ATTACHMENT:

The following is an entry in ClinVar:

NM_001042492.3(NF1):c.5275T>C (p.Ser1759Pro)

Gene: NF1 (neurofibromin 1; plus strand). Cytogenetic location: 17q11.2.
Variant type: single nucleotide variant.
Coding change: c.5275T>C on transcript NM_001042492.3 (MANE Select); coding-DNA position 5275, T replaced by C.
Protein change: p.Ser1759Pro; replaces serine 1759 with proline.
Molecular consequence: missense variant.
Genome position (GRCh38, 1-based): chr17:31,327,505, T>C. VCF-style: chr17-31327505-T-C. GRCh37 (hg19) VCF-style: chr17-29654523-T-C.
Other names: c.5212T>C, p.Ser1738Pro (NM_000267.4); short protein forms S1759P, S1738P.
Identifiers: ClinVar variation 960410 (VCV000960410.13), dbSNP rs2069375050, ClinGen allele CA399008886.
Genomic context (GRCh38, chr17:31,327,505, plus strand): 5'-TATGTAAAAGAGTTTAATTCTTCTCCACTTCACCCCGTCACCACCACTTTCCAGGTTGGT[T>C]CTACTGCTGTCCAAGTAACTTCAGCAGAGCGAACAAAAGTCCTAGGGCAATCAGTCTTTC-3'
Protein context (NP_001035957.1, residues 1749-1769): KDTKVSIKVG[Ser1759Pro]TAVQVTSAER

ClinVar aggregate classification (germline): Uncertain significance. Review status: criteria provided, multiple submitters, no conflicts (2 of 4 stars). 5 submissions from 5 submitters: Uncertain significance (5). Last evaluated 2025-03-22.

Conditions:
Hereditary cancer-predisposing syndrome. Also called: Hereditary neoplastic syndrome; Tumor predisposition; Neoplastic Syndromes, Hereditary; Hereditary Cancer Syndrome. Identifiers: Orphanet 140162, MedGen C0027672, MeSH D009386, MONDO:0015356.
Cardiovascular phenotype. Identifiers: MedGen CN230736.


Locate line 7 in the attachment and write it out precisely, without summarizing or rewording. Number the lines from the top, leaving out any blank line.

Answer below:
Molecular consequence: missense variant.